The U.S. Navy announced that its stealth destroyer, featuring a tumblehome hull, performed well in high seas with 20-foot waves. Above the waterline, the hull design narrows instead of widening as would be normal. Angular features across the rest of the destroyer limit detection by radar. Military engineers expect the stealth design to transform naval warfare, but concerns had been high about the tumblehome hull, which had been historically associated with problems.

Stable In Sea State 6

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The Sea State Scale from the World Meteorological Organization ranges from 0 to 9. Sea State 6 represents very rough seas that challenge all vessels. When a strong storm presented itself off the coast of Alaska, the Navy decided to sail the Zumwalt straight into the rough conditions. During the test, engineers evaluated the ship’s structural and operational responses.

Credit: Naval Surface Warriors

Due to the hull’s experimental nature, stability in such conditions was very much a concern. The Zumwalt is the largest ship built with this type of hull. However, the stealth destroyer proved to be exceptionally seaworthy. The Zumwalt’s captain said that the tumblehome hull rolled less than normal ships. He and the crew had to adjust their expectations because ships normally roll as much as 15 degrees in heavy seas, and the Zumwalt’s shifting was minimal by comparison.

More Wave Pool Testing Planned

Engineers will study the data collected during the real-life test in heavy seas at the Naval Surface Warfare Center in Carderock, Maryland. The location contains a massive wave pool where engineers can reproduce high seas at a model scale. Engineers will compare the real-world results to results produced in the wave pool.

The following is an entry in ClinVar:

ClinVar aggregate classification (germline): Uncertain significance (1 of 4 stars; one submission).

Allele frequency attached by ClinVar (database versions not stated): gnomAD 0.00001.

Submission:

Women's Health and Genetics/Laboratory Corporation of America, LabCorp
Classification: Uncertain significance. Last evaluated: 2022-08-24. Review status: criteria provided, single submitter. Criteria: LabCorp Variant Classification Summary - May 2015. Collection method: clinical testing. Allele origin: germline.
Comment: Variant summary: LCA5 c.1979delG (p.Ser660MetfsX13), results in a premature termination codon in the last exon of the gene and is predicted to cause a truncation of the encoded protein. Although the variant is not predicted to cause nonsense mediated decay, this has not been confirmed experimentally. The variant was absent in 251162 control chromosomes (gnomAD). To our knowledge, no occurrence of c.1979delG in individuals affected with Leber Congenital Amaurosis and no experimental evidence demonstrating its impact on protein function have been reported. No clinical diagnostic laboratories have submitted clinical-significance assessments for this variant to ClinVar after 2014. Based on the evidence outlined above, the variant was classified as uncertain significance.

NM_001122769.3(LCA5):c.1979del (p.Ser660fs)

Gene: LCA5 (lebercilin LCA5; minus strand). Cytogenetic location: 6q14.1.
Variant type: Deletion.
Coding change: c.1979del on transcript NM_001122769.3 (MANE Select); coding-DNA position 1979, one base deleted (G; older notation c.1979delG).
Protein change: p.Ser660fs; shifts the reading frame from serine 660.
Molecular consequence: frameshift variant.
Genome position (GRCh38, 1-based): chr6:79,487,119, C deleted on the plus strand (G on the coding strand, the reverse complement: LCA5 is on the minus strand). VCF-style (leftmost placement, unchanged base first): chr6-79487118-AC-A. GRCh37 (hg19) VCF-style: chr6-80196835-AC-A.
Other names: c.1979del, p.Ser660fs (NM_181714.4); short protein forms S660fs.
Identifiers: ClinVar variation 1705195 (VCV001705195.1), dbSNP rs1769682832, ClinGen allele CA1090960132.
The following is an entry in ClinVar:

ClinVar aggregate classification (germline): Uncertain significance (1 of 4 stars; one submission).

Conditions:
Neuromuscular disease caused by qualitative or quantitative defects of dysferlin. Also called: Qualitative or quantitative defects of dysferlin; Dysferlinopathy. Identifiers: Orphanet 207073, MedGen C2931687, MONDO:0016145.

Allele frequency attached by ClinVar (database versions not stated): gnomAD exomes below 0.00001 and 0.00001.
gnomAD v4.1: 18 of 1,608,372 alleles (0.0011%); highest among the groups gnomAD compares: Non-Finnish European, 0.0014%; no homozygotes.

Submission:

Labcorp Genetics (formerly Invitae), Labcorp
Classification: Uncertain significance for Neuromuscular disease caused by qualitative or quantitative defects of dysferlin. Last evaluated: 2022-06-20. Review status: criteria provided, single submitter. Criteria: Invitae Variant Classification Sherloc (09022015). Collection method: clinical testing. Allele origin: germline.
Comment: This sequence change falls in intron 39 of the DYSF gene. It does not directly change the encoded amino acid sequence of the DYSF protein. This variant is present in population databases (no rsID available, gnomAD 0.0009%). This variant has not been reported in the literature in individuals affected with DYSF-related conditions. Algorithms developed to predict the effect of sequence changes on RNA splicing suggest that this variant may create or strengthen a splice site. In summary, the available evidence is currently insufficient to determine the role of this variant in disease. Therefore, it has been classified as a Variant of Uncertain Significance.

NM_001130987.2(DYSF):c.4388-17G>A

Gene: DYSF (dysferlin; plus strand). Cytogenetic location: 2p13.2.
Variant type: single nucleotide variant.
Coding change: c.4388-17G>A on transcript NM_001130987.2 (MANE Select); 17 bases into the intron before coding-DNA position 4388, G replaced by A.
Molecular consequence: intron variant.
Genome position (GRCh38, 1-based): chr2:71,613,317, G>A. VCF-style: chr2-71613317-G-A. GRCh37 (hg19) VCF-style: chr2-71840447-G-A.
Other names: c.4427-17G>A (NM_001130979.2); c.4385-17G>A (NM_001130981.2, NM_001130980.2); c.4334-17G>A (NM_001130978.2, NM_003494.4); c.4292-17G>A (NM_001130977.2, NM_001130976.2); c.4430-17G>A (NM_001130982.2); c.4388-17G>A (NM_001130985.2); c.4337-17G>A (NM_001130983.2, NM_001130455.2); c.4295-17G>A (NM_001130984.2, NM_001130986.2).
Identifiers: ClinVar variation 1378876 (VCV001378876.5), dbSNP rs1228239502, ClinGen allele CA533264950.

Credit: The latest and most expensive naval destroyer is rounding Fort Popham in Georgetown, Maine on her way to the open seas and after commissioning in Baltimore to her home base in San Diego. Credit: Paul VanDerWerf

After this promising high-seas test, do you expect the tumblehome hull to become widespread?

ABOUT World Meteorological Organization

The World Meteorological Organization (WMO) is an intergovernmental organization with a membership of 193 Member States and Territories. It originated from the International Meteorological Organization (IMO), the roots of which were planted at the 1873 Vienna International Meteorological Congress.

Established by the ratification of the WMO Convention on 23 March 1950, WMO became the specialized agency of the United Nations for meteorology (weather and climate), operational hydrology and related geophysical sciences a year later. The Secretariat, headquartered in Geneva, is headed by the Secretary-General. Its supreme body is the World Meteorological Congress.

WMO works to facilitate worldwide cooperation in the design and delivery of meteorological services, foster the rapid exchange of meteorological information, advance the standardization of meteorological data, build cooperation between meteorological and hydrological services, encourage research and training in meteorology, and expand the use of meteorology to benefit other sectors such as aviation, shipping, agriculture and water management.

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